It all began to come home to us when, a few months after Pearl Harbor, military authorities announced that a young seaman from the Sheboygan area, Charles C. Ehlert, had been killed. Young seaman Ehlert died during the first few moments of the war when Japanese war planes destroyed his ship, the battleship Arizona, on December 7th.

Suddenly the war was real, it had touched Sheboygan. Daily the Sheboygan Press carried stories of war in the Pacific and of one American defeat after the other. It appeared in those early days of the war that the forces of the Empire of Japan were invincible.

Soon we would experience the rationing of sugar, meat and canned goods just to mention a few. Items such as nylon stockings, refrigerators and tires disappeared completely as one industry after another switched over to war production.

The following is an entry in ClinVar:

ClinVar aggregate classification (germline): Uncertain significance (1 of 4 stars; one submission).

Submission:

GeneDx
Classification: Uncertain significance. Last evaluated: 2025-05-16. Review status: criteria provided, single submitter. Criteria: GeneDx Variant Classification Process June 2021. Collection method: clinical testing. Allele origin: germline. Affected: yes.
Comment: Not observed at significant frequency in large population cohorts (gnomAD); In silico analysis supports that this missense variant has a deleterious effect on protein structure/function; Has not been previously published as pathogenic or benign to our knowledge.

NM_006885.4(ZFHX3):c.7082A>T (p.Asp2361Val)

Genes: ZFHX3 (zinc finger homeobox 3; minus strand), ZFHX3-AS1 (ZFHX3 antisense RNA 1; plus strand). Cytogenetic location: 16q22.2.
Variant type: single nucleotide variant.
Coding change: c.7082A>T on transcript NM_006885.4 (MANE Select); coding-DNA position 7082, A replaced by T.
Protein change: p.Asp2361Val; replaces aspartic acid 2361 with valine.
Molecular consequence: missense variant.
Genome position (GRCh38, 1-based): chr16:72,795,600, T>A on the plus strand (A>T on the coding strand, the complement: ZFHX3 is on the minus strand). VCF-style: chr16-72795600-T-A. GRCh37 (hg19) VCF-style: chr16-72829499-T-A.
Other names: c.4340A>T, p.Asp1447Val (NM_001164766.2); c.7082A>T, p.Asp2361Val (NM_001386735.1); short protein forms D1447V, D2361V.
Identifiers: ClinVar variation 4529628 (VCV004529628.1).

Soon young men began leaving for military service; little by little it became very apparent to Sheboygan that we were in a desperate struggle to defend our country.

Local industry, such as our furniture factories, began to turn out wooden glider wings for the military. Factories that once turned out pots and pans began to manufacture canteen and field mess kits for the army. Where once plumbing ware rolled down production lines, artillery shells were now made.

As more and more men left for the military women began to take their places and stepped into jobs that just a few months earlier they would never have considered, such as crane operators, welders and machinists.

Soon we experienced air raid drills, and local citizens began training in first aid and learned how to smother an incendiary bomb with sand.

Sheboygan had never experienced in all her history a New Year like 1942, and hopefully… she never will again.